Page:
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Le Mans 24 Hours: Hour 5 Report


Lucas Di Grassi was the first visitor to the pits in the fifth hour, bringing the #1 Audi in for a schedules stop after three minutes. The Brazilian driver stayed aboard and in fourth place. As he was leaving, Brendon Hartley was bringing the #20 Porsche 919 in from the race lead after a 14-lap stint. The Hybrid took on fuel only and the New Zealander left the pits after 60 seconds, in third place. Marc Lieb was next in, having hauled the delayed #14 Porsche LMP1 back into the top 10.

Michel Frey still led P2 in the #34 Race Performance Oreca Judd by 11 seconds from the #35 G-Drive Ligier Nissan of Alex Brundle, with Paul-Loup Chatin third in the #36 Signatech Alpine Nissan a similar distance further back.

There was more drama in GTE-Pro 12 minutes into the hour when Alvaro Parente pulled the #52 RAM Racing over on to the grass out of Arnage and quickly jumped out and hopped the fence. A marshal ran across the track, extinguisher in hand, and proceeded to tackle the flames – not visible on the TV – in the cockpit. The class continued to be led by Tommy Milner in the #74 Corvette.

Benoit Treluyer and Stephane Sarrazin both pitted after 15 minutes – 59 laps having been completed – with Hartley regaining second from the #2 Audi but trailing the Toyota by 3.5s.

Christopher Nygaard led GTE-Am in the #98 Aston Martin, with Archie Hamilton second in the #53 RAM Ferrari and Patrick Dempsey in the #77 Porsche. Victor Shaitar in fourth in the #72 SMP Ferrari was by far the quickest man in the class, but pitted before he could make many inroads into his disadvantage to Dempsey.

The P2 lead changed hands again at the first chicane as Frey got his approach wrong and straight-lined it, handing the lead in the process to the chasing Alex Brundle. Chatin was by now just a couple of seconds behind Frey and looking poised to take second.

Parente managed to drive the troubled #52 Ferrari back to the RAM pit and the team got to work; Matt Griffin telling Radio Le Mans that they suspected that the cause of the problem was the ACO telemetry unit catching fire!

At the end of Lap 64, and just half an hour after his previous visit, Hartley brought the #20 Porsche back into the pitlane. The car took on a full set of slicks and went back out in third place. There was no obvious sign of a puncture, so this was a bit of a mystery.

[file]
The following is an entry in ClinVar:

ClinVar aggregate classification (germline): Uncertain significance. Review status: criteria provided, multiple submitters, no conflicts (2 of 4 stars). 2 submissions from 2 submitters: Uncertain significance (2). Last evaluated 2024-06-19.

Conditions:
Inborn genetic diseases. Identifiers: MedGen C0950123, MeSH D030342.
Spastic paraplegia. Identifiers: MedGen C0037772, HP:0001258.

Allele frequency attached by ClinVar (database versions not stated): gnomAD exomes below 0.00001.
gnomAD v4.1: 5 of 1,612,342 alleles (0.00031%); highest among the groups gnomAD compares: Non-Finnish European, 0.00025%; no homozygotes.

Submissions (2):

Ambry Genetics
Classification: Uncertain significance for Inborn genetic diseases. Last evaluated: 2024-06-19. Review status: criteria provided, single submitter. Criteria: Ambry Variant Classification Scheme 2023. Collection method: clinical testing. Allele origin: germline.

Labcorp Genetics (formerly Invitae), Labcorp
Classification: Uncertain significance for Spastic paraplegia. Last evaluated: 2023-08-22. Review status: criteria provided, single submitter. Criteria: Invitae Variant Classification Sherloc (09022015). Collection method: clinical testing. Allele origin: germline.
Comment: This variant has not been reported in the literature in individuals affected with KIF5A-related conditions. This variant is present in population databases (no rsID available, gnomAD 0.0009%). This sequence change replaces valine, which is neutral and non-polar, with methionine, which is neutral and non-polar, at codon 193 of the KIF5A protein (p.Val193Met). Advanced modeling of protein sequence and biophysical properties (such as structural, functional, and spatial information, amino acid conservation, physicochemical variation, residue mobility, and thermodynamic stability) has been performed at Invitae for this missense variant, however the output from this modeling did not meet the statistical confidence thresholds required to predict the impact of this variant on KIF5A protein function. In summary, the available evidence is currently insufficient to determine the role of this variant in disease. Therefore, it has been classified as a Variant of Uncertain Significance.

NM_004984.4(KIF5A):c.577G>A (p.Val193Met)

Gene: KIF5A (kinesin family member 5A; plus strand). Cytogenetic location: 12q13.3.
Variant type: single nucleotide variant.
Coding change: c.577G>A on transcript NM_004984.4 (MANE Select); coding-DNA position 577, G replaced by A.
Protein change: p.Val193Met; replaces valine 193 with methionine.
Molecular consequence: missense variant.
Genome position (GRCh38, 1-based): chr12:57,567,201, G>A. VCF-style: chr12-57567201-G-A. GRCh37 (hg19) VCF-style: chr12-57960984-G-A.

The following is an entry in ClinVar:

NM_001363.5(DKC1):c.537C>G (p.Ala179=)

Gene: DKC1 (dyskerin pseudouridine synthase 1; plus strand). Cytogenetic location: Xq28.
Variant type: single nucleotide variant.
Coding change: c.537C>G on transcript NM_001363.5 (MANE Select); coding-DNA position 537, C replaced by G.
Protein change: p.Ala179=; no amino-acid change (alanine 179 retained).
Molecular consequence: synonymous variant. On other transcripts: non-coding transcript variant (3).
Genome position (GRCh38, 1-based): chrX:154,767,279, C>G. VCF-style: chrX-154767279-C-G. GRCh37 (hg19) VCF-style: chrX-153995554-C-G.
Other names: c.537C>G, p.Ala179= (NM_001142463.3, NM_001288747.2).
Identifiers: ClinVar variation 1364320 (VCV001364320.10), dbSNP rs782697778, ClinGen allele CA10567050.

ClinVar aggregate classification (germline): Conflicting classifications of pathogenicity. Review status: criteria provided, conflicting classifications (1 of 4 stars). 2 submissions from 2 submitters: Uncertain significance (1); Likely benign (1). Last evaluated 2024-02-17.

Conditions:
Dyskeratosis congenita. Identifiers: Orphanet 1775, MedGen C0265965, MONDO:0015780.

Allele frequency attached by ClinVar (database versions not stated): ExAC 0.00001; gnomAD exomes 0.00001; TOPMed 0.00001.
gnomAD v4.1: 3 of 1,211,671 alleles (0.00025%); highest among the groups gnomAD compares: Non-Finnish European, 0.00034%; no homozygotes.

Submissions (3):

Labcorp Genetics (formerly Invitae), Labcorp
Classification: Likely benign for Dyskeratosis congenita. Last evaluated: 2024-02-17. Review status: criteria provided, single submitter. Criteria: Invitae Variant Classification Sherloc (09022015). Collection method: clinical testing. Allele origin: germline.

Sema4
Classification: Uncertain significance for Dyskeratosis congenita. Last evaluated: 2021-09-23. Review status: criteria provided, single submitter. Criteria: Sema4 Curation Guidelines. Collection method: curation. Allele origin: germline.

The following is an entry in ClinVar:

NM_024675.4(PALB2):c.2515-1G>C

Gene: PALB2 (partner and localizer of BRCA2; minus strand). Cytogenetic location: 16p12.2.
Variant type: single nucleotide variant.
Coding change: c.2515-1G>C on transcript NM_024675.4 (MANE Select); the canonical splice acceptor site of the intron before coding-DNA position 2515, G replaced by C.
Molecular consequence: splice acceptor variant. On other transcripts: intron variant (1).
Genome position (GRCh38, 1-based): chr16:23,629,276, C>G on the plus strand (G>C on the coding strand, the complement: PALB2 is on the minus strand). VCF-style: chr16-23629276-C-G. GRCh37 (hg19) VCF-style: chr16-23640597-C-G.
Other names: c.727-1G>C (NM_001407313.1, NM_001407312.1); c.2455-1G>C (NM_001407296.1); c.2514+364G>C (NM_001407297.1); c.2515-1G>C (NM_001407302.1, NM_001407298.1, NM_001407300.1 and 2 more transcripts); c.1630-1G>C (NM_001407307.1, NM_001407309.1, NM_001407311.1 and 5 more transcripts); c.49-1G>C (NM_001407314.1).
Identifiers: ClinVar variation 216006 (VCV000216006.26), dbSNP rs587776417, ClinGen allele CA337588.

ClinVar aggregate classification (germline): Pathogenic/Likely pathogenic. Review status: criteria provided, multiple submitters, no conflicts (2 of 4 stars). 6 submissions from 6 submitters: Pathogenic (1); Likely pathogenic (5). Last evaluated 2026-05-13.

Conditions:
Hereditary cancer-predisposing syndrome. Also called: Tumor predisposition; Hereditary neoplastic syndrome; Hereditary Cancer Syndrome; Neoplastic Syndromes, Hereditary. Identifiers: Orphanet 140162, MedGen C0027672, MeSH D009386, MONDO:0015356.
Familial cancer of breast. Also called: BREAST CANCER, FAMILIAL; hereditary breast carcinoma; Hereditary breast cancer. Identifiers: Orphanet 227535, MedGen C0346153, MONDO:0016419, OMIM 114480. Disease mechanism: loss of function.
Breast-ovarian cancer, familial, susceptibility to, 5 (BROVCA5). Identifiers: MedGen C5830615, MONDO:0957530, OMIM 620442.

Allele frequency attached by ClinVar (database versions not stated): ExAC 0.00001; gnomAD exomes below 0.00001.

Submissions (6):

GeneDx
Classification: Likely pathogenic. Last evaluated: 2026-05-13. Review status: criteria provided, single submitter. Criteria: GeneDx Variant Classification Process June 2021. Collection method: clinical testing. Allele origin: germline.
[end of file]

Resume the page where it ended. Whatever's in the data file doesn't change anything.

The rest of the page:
Also in apparent tyre trouble was the #29 Pegasus Morgan Nissan, with Leo Roussel having to nurse the car slowly back to the pits with smoke coming from the back.

Martin Little popped down to AF Corse for a news update:

Amato Ferrari : “The main thing is we are competitive with the #51 car. The Corvette is fast, but the race is open and we are comfortable we can stay with it. We will wait until the morning and see where we are.

“For the #81 car, Sam is fine. But the accident is a disappointment because we thought there was a good chance with that car. It is one of those things that happens in racing and there is nothing you can do.”

Marco Cioci: “We had some contact – another car hit us – which put us into a spin and we lost close to two laps. But we used a different strategy by staying on slicks in the wet and taking some different lines – we just tried to stay out of trouble while others pitted and it worked for us. Now we are on the same lap as the second-placed car. Luis is out there at the moment and is pushing hard, but it is difficult to plan ahead this early. The main focus is to try to get through the night right now.”

Frankie Montecalvo: “The 8Star car is running well now. We had an earlier puncture and we spun and lost some time, but we are happy we haven’t lost out too much at this early stage. This is a big class and the thing now is to try to run clean. This is Le Mans and you have to adapt to whatever it throws at you.”

Bruno Senna in the #97 Aston Martin was taking the fight to the factory GT Porsches and split Jörg Bergmeister from Marco Holzer before completing the job to go third further round the same lap. He was now 10 seconds behind Toni Vilander in second.

Chatin took the Alpine into the P2 lead, briefly, before pitting – Brundle once more assuming the position – while moments later Di Grassi easily blew past Hartley on the approach to the Dunlop chicane for third in P1 on Lap 88. Lieb was now sixth overall and ahead of the LMP2 field in the #14 919.

As Senna closed on Vilander in the closing minutes of the fifth hour, the intra-Porsche battle was spectacular stuff. Bergmeister had taken Holzer for fourth, but was having no joy in pulling away.

The hour ended with Treluyer pitting from second and Brendon Hartley cutting the first chicane after arriving too quickly.